Another indicator of what we might expect in terms of social policy comes from Iain Duncan Smith’s “broken society” report, which informed Cameron’s decision to make tax breaks to married couples Tory policy.

Which is full of gems like…

We took evidence from many people working with people entrenched in the most persistent poverty who particularly noted the levels and effects of fatherlessness within this population, where it is so easy for a single mother to get support, concern and benefits… there appears to be an easy dependency on the state which people will not willingly give up. This is an environment where young women routinely express the attitude that ‘everyone else is a single parent anyway, so what’s the big deal if I become one.’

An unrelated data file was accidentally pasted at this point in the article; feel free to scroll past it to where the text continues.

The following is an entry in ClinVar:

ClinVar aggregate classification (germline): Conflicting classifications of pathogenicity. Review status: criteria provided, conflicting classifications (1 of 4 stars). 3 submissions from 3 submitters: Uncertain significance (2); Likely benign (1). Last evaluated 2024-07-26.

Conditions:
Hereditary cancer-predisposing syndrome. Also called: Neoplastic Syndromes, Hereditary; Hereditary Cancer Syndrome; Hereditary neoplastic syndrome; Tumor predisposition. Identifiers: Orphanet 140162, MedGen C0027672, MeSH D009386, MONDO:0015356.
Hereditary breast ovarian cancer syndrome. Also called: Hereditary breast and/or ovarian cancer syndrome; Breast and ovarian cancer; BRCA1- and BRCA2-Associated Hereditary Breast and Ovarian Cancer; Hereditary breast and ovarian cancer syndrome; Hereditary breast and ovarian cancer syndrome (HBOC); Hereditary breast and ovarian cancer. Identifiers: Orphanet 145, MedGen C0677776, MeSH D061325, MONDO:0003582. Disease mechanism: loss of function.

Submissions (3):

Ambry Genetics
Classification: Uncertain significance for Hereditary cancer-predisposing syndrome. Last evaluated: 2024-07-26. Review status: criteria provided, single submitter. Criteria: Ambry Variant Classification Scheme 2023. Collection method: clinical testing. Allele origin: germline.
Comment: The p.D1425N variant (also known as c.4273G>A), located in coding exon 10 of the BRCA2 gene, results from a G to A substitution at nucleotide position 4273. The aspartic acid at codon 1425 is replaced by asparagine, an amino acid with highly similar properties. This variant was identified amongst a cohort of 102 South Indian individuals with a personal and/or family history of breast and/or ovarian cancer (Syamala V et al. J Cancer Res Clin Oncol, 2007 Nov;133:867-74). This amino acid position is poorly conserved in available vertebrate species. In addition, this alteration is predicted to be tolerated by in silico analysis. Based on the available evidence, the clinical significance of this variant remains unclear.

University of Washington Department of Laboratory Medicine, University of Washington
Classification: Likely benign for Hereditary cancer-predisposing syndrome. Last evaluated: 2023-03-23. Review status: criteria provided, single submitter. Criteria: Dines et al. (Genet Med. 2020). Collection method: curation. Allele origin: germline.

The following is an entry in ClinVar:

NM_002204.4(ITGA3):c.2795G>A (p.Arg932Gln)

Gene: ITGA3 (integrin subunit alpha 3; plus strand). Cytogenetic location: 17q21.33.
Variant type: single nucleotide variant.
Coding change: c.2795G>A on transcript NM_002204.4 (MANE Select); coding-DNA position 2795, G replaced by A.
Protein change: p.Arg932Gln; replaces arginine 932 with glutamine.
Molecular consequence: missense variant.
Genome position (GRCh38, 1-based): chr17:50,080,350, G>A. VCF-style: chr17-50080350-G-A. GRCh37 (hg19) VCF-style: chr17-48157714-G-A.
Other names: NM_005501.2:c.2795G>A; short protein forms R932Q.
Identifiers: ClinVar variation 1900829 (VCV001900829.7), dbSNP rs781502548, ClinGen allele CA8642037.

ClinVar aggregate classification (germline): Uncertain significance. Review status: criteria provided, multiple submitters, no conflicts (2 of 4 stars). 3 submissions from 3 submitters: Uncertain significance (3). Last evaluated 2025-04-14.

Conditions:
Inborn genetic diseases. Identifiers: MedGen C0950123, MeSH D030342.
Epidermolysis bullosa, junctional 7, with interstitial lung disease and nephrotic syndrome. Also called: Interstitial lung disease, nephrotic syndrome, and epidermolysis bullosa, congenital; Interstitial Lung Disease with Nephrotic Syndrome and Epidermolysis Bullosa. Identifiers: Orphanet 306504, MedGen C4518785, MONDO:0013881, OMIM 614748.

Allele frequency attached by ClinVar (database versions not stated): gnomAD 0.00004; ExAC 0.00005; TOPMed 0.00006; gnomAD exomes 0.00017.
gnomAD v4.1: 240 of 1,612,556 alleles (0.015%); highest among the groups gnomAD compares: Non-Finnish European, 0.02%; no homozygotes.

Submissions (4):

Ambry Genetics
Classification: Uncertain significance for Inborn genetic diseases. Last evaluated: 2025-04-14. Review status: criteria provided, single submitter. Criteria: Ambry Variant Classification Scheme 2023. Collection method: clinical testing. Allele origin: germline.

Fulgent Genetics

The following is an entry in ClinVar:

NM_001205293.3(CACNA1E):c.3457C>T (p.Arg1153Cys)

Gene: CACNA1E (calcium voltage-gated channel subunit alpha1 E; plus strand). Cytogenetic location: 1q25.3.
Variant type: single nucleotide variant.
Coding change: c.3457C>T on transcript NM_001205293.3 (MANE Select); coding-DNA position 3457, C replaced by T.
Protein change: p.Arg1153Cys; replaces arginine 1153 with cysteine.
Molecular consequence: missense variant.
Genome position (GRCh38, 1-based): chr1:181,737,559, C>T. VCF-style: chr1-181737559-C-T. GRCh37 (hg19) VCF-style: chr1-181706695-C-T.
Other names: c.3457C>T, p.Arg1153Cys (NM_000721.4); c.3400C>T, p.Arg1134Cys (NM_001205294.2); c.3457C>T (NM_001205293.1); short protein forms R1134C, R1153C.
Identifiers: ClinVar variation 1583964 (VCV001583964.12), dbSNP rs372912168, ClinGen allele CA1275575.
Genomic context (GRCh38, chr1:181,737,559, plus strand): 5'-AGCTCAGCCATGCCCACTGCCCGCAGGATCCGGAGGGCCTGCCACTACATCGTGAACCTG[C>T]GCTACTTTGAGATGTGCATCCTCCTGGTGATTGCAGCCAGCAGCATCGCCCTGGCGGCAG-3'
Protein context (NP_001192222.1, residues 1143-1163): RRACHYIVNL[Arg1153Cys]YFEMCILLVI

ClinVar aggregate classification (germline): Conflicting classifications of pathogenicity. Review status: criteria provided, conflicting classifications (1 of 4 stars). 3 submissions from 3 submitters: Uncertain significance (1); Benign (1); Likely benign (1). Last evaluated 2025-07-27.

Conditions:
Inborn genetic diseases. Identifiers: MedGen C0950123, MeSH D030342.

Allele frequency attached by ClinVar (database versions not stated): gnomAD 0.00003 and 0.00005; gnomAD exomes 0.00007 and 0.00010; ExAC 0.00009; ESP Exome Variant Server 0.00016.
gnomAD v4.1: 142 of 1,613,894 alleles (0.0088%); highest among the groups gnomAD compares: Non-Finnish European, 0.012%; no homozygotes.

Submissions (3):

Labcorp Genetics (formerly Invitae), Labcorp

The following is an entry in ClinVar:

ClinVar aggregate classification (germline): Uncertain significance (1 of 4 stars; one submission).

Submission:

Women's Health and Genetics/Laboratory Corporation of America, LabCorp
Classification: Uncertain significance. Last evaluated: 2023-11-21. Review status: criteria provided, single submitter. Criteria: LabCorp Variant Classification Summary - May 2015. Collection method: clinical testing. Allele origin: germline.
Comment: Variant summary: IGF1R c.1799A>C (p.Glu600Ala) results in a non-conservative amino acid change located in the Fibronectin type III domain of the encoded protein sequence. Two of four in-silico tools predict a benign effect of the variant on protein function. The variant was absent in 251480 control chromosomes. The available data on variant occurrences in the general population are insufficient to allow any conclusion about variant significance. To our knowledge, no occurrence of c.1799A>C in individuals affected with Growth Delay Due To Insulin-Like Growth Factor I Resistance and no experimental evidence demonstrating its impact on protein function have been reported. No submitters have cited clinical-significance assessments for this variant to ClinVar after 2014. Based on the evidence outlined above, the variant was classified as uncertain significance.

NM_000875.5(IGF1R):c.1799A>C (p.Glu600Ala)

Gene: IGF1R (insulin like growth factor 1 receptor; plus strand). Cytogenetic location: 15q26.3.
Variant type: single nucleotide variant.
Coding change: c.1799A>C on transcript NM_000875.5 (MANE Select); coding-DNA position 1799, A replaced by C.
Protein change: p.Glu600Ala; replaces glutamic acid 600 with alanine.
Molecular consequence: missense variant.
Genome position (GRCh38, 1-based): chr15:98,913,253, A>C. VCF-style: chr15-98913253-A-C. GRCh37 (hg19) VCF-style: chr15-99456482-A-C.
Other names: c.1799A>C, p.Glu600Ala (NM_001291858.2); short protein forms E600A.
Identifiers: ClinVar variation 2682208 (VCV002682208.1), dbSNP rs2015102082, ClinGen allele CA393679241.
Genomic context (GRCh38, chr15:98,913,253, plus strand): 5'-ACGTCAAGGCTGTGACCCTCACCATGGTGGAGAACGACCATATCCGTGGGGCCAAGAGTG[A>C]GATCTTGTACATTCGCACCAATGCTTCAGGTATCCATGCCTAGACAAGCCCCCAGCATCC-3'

It’s unclear what point he’s making – that young fathers would stick around if there were no benefits available to the mothers? – but the subtext is clear: he wants those same benefits reduced.

Although there have been lots of reports of a clear-out of the old Tory guard in the wake of the expenses scandal, there have also been suggestions that the new young Tories coming through are even more socially conservative than their predecessors:

Those most likely to be new Tory MPs are, in general, less concerned about climate change than terrorism, oppose green taxes and are hostile to gay adoptions.

We’re going to have reason to be afraid in 2010. Very afraid.

Comments From You

HarpyMarx // Posted 10 August 2009 at 11:53 am